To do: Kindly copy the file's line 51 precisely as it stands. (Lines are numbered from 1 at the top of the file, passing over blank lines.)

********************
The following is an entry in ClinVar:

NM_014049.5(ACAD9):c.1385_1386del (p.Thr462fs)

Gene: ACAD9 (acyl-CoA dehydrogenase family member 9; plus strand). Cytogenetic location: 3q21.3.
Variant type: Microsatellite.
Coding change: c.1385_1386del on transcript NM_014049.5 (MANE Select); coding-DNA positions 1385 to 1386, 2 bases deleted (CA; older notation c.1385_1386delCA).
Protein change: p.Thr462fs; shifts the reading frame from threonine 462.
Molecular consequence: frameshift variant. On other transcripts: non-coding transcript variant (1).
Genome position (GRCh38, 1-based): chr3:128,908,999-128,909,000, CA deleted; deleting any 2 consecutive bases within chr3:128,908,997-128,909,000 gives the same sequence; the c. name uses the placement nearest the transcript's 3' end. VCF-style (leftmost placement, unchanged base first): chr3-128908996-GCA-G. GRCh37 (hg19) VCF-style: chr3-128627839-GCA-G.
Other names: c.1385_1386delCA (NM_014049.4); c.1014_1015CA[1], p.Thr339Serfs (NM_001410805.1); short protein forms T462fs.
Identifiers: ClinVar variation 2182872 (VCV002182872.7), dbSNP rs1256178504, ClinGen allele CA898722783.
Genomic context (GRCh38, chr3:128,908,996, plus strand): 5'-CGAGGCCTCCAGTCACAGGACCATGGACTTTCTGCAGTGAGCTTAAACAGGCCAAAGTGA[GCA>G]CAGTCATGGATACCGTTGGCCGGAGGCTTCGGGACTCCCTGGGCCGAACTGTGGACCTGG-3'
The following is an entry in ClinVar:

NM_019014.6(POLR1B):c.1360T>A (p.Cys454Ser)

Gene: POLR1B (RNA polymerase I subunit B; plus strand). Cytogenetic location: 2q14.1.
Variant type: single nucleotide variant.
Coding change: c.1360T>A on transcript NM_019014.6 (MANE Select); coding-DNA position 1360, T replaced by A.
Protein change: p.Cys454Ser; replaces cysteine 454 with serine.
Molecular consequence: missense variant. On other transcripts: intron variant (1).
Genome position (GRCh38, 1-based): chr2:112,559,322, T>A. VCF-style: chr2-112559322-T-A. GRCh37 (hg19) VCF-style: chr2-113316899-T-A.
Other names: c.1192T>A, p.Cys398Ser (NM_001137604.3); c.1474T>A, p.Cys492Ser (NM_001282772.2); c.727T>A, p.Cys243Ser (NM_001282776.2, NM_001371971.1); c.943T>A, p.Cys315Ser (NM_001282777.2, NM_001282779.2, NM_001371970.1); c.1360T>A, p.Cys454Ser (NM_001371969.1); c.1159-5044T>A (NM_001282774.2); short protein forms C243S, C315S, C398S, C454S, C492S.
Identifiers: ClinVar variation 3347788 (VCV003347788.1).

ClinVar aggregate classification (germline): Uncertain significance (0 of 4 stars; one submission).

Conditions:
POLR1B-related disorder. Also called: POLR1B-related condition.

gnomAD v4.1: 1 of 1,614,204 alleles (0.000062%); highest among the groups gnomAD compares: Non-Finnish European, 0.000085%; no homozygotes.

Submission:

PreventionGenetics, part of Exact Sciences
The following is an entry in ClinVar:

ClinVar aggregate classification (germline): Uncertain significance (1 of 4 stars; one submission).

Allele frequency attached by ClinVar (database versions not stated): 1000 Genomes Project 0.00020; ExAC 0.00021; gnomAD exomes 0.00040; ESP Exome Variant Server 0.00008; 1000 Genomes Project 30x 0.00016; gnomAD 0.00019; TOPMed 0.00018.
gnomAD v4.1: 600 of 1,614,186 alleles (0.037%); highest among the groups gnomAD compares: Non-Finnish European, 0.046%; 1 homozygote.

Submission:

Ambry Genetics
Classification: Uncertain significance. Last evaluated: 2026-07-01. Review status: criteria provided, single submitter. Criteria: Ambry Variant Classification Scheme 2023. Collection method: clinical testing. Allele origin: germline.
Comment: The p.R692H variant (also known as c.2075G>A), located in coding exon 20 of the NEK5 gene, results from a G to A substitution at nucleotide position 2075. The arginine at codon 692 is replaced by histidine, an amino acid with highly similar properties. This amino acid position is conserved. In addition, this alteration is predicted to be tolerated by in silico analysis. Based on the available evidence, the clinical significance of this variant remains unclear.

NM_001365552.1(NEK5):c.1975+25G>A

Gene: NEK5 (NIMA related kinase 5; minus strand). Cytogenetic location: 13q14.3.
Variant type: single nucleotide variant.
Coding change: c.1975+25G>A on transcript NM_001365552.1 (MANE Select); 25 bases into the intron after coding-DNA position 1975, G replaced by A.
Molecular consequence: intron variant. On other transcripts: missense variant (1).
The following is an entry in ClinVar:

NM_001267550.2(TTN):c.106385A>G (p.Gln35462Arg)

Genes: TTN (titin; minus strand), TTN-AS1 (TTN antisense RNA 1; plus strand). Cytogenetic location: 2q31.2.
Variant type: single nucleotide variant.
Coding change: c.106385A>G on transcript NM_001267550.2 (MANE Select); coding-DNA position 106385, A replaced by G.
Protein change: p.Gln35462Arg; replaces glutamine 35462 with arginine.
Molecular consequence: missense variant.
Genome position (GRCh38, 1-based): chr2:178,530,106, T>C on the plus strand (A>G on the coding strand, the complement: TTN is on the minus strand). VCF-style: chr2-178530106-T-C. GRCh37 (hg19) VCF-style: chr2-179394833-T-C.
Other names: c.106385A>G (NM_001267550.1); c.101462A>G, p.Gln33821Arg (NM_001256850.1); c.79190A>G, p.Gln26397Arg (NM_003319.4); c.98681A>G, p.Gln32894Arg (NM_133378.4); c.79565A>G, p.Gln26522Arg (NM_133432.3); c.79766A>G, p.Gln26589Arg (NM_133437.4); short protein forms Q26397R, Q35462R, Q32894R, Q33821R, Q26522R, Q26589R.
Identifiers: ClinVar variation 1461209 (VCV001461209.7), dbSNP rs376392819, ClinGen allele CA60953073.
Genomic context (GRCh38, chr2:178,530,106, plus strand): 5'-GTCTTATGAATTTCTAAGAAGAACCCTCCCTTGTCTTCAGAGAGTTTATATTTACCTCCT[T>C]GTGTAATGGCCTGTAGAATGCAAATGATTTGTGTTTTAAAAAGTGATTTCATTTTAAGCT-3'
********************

Genomic context (GRCh38, chr2:178,530,106, plus strand): 5'-GTCTTATGAATTTCTAAGAAGAACCCTCCCTTGTCTTCAGAGAGTTTATATTTACCTCCT[T>C]GTGTAATGGCCTGTAGAATGCAAATGATTTGTGTTTTAAAAAGTGATTTCATTTTAAGCT-3'